An insider’s take on the crack/powder disparity

Harris, Maurice

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Afl INSIDER'S TAKE ON THE CRACK/POWDER DISPARITY To start, I would be remiss not to mention my qualifications to speak on this subject of cocaine sentencing. I became involved in the Los Angeles drug trade in its infancy, during the mid 80s, initially, to support myself in college. Once my stature progressed, I quickly left school behind. I continued in this field until 1994, when fellow drug dealers collaborated with ‘others’ [authorities] to put me on California's death row, from where I write this essay. Amid this time, I served a 63 month Federal sentence for drug trafficking. However, I stayed in constant contact with my fellow dealers throughout my incarceration.[1] With that said, I have to state that this is in no way a rant from someone who received the severe end of this crack/powder disparity. The opposite is true, by the time of my Federal arrest I advanced to a level that dealt mostly in powder. I still remember someone in court mentioning how fortunate I was not to have been arrested with crack, for my punishment would be extremely harsher. At the time, I took it as just being 'talk' to help ease the pain of this 63 month sentence. After I turned myself in to begin my sentence (another perk to being on the powder end (H? the spectrum), I quickly, & astonishly, came face—to—face with the reality of this disparity. I ran into so many young men arrested with only a few grams of crack, serving the same amount of time as myself! I couldn't understand. the logic behind someone with a couple of hundred dollars worth of cocaine having a similar sentence. Afterall, I had enough. drugs to earn not only myself, but, my cohorts dollars in the 10 figures! What's not widely known is that this disparity continues even while in prison, where one still needs to buy essentials (hygienes, food, clothing, etc.). These guys weren't making enough money to support themselves during their incarceration. If they were not fortunate enough to have family pitch in (which is another financial drain on the community) they had to struggle. However, people that usually deal in powder have a little money, &/or, associates to support their stay, as I did. Honestly, the most difficult part of my time was developing empathy for those guys that I knew caught a raw deal. THE FOLLOWING ARE A FEW KEY POINTS FROM AN INSIDER'S OBSERVATION OF WHY THIS DISPARITY IS FACTUALLY UNJUST: 1. Obviously, powder is the SOURCE of crack cocaine. Most of the people arrested for crack did not create it. Those of us who had access to powder would keep this process to ourselves, in order to maximize profit. Eg., one could take a kilo of powder & convert it into 1%—2 kilos of crack, depending on how much a person was willing to dilute its potency. Therefore, a victim of the crack disparity is actually receiving more time for an INFERIOR version of cocaine that has the lowest profit margin. This, also, demonstrates that a kilo of crack is just that, a kilo of crack,but, a kilo of powder is potentially 1%—2 kilos of crack. (Note: I've known some guys to stretch it past double its original weight.) It's all in the math. The Latent Effect: Michelle Alexander's book, The New Jim Crow: mass incarceration in the age of colorblindness, goes into detail on how this 'war of drugs' turned ea body of ndnorities (& some whites) into 2nd 8: 3rd class citizens, counteracting Iflma Civil Rights gains of the '60s (i.e., disenfranchisement, unemployability for a felony). She explains it much better than I, therefore, I highly recommend the reading of this book.[2] There's another clandestine motive that's been reported regarding this 'war on drugs' that need to be considered: as a bonus [it will] help reduce the defense budg- et by using inmate labor for maintenance work on remote U.S. military outposts. - Behold A Pale Horse, by William Cooper, p.483 (quoting a LA Daily New's article on the war on drugs, by Mark Barnhill, 9/19/90.) Personally, while in federal prison, I worked for the prison corporation, UNICOR, rebuilding military generators; George Air Force Base, up until its closing (was there at the start of the 1st Iraq War); & Edward Air Force Base (Space Shuttle's alternate landing site). Inmates also worked (H1 a nearby Marine Base whose name escapes me, others were shipped to Nellis Airforce Base to work, & build another prison camp. Therefore, in my opinion, there's a lot of validity to this LA Daily News‘ excerpt. For all the above-stated reasons, I believe the cocaine disparity, including the new 18—to—1 ratio, is not only unjust, but violate the 8th unu the Tha Mau San fac ema_ Amendmend's guarantee against excessive fines, plus, cruel & sual punishment. I recommend that the foregoing facts be brought to public's attention in the course of any debate on this topic. nk you. rice L. Harris, 4/25/1O Quentin,CA ebook/maurice harris il: free maurice harris@yahoo.co.uk NOTES United States v. Maurice Harris, U.S.D.C. Eastern District of Missouri; Case#: 88—CR—O287 (1988). Michelle Alexander & Bryan Stevenson (of Equal Justice Initiative, a former litigator before the Supreme Court) can be viewed discussing her book, & relevant topics (with stats) on PBS’ Moyers' Journal, 4/2/10, pbs.org. Bill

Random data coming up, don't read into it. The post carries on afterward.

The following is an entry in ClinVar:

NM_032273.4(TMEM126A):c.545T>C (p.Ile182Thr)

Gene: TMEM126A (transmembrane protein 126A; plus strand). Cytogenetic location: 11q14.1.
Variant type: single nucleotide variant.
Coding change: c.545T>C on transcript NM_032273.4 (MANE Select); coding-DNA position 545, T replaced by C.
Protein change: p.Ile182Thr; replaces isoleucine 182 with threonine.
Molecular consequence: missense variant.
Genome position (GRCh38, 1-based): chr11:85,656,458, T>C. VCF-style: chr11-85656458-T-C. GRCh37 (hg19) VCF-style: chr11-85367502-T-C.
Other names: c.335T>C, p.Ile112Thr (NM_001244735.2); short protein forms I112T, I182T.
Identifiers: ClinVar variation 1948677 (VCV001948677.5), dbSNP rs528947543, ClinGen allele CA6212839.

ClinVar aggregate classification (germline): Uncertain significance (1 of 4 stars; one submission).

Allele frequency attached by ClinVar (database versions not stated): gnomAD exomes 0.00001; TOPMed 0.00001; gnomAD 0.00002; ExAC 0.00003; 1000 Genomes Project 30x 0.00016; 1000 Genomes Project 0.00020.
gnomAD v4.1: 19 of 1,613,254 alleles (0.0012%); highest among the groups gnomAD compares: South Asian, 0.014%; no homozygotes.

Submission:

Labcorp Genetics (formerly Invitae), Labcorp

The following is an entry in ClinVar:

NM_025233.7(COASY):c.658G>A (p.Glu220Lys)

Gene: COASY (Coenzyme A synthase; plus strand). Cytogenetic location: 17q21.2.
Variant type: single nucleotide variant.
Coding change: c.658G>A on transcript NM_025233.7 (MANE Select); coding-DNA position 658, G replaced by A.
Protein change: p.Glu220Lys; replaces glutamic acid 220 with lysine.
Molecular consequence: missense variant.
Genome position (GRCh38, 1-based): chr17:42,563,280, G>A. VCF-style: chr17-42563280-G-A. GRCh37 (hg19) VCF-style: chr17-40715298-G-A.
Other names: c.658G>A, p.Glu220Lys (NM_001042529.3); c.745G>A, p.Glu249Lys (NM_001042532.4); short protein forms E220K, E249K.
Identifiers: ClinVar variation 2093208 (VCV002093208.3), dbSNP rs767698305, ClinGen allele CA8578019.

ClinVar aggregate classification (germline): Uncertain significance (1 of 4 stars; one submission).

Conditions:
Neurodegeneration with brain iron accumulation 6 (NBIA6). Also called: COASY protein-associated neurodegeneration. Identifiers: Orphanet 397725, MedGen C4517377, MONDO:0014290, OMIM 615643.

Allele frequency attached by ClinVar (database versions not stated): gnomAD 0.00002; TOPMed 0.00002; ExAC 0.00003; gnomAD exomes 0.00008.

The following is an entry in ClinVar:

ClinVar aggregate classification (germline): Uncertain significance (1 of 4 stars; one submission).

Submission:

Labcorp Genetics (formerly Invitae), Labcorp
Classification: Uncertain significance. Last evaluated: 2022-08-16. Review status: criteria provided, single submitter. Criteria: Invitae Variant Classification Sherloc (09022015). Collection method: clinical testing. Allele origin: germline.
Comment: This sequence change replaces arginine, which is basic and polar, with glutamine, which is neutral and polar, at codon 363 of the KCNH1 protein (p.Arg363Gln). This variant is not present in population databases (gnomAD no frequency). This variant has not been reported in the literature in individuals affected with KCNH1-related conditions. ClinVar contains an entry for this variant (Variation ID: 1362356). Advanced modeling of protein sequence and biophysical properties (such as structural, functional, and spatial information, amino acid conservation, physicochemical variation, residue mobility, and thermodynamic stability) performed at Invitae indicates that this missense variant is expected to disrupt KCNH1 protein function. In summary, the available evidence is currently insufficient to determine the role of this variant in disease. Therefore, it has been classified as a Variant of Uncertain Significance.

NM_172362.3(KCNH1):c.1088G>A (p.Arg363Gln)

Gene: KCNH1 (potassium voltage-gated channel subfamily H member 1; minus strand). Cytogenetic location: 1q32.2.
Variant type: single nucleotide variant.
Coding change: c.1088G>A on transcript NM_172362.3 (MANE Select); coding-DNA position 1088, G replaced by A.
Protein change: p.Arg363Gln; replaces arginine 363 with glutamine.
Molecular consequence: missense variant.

Author: Harris, Maurice

Author Location: California

Date: October 21, 2016

Genre: Essay

Extent: 4 pages

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